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U.S. Flag Flies Over Embassy In Cuba For First Time In 54 Years

Secretary of State John Kerry (left) and other dignitaries watch the raising of the U.S. flag over the newly reopened embassy in Havana on Friday.

Updated at 11:25 a.m. ET

Secretary of State John Kerry presided over a ceremony reopening the U.S. Embassy in Havana, including a flag-raising ceremony — an event that will mark the first time the Stars and Stripes have flown over a diplomatic compound there in 54 years.

Kerry, speaking before assembled dignitaries, remembered the strained history of U.S.-Cuba relations, including the 1962 Cuban Missile Crisis, when the Soviet Union was discovered to be siting nuclear rockets on the island nation.

"I was a student then and I could still remember the taut faces of our leaders," he said. "We were unsettled and uncertain about our future because we didn't know when we went to bed what we would find when we woke up."

The people of Cuba "would be best served by a genuine democracy," he said, but added that it was "unrealistic" to expect Cuba to make such a transition anytime soon. "Cuba's future is for Cubans to shape," he said.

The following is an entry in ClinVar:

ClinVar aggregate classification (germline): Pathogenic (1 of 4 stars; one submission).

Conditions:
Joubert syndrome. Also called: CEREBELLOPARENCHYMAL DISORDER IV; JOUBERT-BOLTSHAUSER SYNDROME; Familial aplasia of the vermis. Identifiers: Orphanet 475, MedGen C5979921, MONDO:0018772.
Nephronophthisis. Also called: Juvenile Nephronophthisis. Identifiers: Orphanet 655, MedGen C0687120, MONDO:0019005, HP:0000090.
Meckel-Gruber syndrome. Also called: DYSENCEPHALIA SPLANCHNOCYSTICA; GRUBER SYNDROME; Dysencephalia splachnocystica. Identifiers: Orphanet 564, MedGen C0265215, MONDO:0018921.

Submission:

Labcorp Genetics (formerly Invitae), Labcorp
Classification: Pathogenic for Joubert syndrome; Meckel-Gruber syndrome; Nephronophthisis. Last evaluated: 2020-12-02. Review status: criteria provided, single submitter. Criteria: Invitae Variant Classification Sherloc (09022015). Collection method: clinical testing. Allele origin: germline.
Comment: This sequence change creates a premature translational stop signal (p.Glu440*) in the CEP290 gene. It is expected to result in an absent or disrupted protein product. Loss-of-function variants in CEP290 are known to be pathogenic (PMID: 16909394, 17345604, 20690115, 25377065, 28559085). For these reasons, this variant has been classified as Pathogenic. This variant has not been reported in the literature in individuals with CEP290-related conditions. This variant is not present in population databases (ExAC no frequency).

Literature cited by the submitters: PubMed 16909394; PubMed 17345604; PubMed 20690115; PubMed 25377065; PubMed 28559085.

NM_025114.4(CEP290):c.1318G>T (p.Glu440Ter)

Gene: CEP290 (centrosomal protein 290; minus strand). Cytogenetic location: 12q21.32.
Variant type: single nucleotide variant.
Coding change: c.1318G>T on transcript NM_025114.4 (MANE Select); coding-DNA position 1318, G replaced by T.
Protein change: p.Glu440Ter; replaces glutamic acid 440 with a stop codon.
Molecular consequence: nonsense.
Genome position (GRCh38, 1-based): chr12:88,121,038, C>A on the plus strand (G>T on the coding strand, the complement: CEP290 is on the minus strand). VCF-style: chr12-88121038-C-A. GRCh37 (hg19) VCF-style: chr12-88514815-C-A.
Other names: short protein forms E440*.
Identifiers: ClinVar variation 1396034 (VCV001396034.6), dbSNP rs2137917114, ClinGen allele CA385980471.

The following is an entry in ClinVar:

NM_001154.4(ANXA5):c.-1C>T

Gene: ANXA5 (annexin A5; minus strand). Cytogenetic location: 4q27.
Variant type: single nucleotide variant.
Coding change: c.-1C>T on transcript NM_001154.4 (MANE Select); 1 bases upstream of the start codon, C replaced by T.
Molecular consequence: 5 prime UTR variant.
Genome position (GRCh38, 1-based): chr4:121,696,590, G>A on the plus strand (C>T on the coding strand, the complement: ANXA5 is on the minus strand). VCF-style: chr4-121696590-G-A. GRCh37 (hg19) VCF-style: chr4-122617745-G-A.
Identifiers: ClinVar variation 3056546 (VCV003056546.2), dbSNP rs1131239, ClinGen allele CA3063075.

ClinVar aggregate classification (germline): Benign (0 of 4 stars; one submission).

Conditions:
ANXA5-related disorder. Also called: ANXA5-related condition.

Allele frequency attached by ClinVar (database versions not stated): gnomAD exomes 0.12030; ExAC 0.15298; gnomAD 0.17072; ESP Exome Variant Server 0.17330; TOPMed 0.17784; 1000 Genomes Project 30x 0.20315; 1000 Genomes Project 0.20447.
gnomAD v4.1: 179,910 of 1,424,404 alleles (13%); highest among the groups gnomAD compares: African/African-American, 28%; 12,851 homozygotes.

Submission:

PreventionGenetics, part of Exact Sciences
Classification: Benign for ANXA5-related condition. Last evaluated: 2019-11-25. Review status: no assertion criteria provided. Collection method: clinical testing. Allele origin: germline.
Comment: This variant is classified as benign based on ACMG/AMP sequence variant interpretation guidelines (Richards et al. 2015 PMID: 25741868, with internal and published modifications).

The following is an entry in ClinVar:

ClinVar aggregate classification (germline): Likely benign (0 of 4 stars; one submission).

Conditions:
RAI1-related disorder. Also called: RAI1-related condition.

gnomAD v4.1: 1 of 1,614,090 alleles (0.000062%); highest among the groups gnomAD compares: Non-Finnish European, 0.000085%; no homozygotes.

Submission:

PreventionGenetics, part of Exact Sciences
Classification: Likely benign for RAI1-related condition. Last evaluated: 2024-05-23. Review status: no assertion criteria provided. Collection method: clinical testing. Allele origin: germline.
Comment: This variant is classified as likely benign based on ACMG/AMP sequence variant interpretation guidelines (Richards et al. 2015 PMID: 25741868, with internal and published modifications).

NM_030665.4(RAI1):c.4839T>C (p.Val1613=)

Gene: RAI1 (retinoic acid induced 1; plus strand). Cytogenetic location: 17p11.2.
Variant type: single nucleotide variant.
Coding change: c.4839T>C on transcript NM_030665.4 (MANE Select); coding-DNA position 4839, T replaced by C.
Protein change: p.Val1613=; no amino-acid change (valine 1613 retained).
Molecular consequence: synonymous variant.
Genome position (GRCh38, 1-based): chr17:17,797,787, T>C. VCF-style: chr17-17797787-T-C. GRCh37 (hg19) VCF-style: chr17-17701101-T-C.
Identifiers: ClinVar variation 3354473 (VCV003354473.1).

Speaking in Spanish, Kerry said the ceremony showed that the U.S. and Cuba "are no longer enemies, but neighbors."

Three U.S. Marines who lowered the flag at the embassy in 1961, when Havana and Washington severed diplomatic ties, accompanied Kerry to the ceremony and presented the new flag to Marines to hoist once again to the strains of the Star Spangled Banner.

The Washington Post reports that the three Marines, retired Master Gunnery Sgt. Jim Tracy and then-Lance Cpl. Larry C. Morris and then-Cpl. F.W. Mike East, all now in their 70s, "will appear in Havana alongside Secretary of State John F. Kerry and raise the flag again. It has been more than 54 years since U.S. relations with Cuba were severed, but the embassy has reopened following an agreement reached earlier this year between Havana and Washington."

NPR's Michele Kelemen says: "The State Department has come under criticism for not inviting leading Cuban dissidents to the embassy. Officials say that's because this is a government-to-government event. Activists are invited to a reception later, at the U.S. ambassador's residence."

And, the Associated Press reports:

"Soon after Kerry heads home Friday evening, the Cuban and U.S. diplomats who negotiated the embassy reopening will launch full-time into the next phase of detente: expanding economic ties between the two nations with measures like direct flights and mail service.

"The Americans also want to resolve billions of dollars in half-century-old American claims over property confiscated after the Cuban revolution. Cuba has its own claims, as noted in a newspaper column by Fidel Castro on Thursday saying the U.S. owes the island 'numerous millions of dollars" for damages caused by the embargo.'"

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